You want to dine at the French Laundry in Yountville? Well, good luck, pal, in getting a reservation. It takes months. You want to stay in ever more expensive and ever more (seemingly) exclusive hotels offering ever more esoteric spa services, hot-air balloon rides and the like? When was the last time you heard about a you-can’t-get-into-it restaurant in Bordeaux? Or about a multiplicity of ever-dreamier hotels and inns?

Not least, look at the transformation of what’s now called Auction Napa Valley (the name itself is so revealing it’s almost Freudian). When the former Napa Valley Wine Auction discovered that the big-money folks who do the successful bidding did not feel sufficiently privileged and exclusive, the organizers didn’t hesitate: They raised the price of admission and limited the number of participants. Today, the VIP admission package costs $15,000 per couple, which includes a private car and driver to and from all auction festivities. A less luxurious but still complete event package will set you back $6,000 per couple.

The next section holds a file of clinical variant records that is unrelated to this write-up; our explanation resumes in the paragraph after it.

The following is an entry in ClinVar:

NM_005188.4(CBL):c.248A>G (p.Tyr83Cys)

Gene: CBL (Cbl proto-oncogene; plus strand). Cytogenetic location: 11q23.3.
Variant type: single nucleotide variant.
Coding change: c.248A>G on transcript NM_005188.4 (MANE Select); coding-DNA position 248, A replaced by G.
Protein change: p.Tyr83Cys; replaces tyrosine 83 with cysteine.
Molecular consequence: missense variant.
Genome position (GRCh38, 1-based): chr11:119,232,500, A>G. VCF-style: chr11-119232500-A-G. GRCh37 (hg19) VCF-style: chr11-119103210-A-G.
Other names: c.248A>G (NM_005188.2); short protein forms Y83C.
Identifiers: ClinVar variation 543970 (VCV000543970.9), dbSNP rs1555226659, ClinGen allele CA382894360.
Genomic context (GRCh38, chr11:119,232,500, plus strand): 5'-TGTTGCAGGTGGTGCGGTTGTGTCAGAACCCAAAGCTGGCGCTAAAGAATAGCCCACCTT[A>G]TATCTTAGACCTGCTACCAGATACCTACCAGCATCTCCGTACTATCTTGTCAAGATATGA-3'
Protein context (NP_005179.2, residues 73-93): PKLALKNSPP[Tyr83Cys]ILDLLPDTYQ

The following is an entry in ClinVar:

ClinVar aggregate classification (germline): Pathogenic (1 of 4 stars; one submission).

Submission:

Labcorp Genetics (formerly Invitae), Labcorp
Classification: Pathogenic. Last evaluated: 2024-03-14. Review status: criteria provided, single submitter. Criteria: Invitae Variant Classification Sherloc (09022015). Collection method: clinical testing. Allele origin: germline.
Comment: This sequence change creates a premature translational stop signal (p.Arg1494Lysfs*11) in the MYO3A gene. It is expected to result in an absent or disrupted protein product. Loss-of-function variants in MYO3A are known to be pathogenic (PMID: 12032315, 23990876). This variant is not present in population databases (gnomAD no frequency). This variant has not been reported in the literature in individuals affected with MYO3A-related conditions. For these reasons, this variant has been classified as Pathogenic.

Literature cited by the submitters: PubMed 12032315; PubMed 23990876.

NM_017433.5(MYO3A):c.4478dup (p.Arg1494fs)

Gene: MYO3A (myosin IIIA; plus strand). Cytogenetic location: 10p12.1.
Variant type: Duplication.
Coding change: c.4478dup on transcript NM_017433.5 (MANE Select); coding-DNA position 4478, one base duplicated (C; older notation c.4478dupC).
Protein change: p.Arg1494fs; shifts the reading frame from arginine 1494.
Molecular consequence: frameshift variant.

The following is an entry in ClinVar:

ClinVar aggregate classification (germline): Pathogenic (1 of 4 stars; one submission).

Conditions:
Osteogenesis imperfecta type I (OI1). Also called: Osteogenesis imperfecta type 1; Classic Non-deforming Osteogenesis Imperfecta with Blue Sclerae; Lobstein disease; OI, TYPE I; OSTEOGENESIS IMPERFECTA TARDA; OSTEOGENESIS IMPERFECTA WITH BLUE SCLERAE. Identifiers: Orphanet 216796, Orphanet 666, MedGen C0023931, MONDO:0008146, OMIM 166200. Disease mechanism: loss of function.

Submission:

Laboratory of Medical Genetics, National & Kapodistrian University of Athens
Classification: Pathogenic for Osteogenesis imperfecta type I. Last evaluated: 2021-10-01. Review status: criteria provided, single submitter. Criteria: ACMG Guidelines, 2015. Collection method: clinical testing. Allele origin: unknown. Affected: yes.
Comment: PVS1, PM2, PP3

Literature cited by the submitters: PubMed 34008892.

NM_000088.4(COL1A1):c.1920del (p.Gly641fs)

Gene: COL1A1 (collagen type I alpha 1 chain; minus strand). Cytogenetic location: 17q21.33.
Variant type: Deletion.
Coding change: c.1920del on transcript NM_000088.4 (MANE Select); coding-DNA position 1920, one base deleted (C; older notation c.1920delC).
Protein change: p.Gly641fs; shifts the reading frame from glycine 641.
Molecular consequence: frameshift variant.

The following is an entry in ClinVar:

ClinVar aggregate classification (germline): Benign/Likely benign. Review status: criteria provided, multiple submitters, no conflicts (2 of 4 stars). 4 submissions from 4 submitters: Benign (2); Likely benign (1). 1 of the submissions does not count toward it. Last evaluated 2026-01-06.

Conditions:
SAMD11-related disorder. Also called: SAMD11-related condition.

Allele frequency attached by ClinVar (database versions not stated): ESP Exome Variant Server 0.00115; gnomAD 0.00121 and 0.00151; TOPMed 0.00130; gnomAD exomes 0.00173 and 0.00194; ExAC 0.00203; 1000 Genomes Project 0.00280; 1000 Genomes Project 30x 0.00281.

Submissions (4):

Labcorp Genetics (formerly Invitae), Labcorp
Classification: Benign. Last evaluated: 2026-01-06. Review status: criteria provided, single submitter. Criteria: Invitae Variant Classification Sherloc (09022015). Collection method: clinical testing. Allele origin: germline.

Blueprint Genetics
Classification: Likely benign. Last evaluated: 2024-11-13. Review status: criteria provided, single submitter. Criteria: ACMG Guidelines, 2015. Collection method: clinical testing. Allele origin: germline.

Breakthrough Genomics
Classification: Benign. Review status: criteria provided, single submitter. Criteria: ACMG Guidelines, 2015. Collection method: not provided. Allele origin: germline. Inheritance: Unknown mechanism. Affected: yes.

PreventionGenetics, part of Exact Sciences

And what, you ask, happened as a result? The raising-of-the-price-bar to ensure a sense of privilege and exclusivity proved a total success. Privilege pays, in every sense.

Faux luxury is all about selling a sense of privilege; real luxury involves only the item itself. The giveaway is notoriety. Everyone has heard of the faux-privilege products of mass-marketed luxury. Their creators have made sure of that through saturation advertising.

You can run through the many examples of this every bit as well as I can: Famous Champagne brands vs. grower Champagnes; celebrated vineyard districts vs. “unknown” ones; “reserve” bottlings vs. regular; elaborate packaging vs. austere; blends vs. single-vineyard cuvées.

Scalability is the giveaway. Faux luxury can always be scaled-up to meet growing demand. Real luxury cannot. Of course, in order to maintain an image and a (high) price, you purposely do not scale up, at least not perceptibly so. “Make 'em wait” is the mantra of luxury marketers everywhere, from extravagantly expensive women’s handbags to small wineries with seemingly impossible-to-get-onto mailing lists. It’s the marketing version of what might be called consumer dressage, a matter of exquisite control.

Distinguishing real luxury from faux is not that hard. Here’s the key: How much involvement, i.e., knowledge, purposeful pursuit and engagement, is required of you to both know about and acquire the luxury? If it comes to you easily, all tied up with a bow, with no investigation or education required on your part, it’s faux luxury.